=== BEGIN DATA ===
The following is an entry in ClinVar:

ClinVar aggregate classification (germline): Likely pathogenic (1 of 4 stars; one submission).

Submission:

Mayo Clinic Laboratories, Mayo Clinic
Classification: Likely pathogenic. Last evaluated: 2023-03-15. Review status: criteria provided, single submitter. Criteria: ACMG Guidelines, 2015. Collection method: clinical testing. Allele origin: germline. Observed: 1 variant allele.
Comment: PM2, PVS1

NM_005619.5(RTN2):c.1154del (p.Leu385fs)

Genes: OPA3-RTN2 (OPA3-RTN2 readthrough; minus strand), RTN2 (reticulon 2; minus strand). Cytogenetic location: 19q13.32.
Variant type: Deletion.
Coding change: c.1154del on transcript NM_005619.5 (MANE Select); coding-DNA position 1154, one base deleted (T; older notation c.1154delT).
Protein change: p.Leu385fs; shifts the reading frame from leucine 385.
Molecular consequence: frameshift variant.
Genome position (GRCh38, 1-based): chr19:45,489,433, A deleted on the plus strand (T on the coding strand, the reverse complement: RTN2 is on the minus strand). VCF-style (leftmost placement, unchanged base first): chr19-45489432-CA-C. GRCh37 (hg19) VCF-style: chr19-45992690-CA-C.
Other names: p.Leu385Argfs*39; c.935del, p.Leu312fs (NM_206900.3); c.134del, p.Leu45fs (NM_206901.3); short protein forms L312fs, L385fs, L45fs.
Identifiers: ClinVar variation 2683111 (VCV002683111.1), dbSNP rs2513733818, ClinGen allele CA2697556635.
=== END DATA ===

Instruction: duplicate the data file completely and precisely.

The following is an entry in ClinVar:

ClinVar aggregate classification (germline): Likely pathogenic (1 of 4 stars; one submission).

Submission:

Mayo Clinic Laboratories, Mayo Clinic
Classification: Likely pathogenic. Last evaluated: 2023-03-15. Review status: criteria provided, single submitter. Criteria: ACMG Guidelines, 2015. Collection method: clinical testing. Allele origin: germline. Observed: 1 variant allele.
Comment: PM2, PVS1

NM_005619.5(RTN2):c.1154del (p.Leu385fs)

Genes: OPA3-RTN2 (OPA3-RTN2 readthrough; minus strand), RTN2 (reticulon 2; minus strand). Cytogenetic location: 19q13.32.
Variant type: Deletion.
Coding change: c.1154del on transcript NM_005619.5 (MANE Select); coding-DNA position 1154, one base deleted (T; older notation c.1154delT).
Protein change: p.Leu385fs; shifts the reading frame from leucine 385.
Molecular consequence: frameshift variant.
Genome position (GRCh38, 1-based): chr19:45,489,433, A deleted on the plus strand (T on the coding strand, the reverse complement: RTN2 is on the minus strand). VCF-style (leftmost placement, unchanged base first): chr19-45489432-CA-C. GRCh37 (hg19) VCF-style: chr19-45992690-CA-C.
Other names: p.Leu385Argfs*39; c.935del, p.Leu312fs (NM_206900.3); c.134del, p.Leu45fs (NM_206901.3); short protein forms L312fs, L385fs, L45fs.
Identifiers: ClinVar variation 2683111 (VCV002683111.1), dbSNP rs2513733818, ClinGen allele CA2697556635.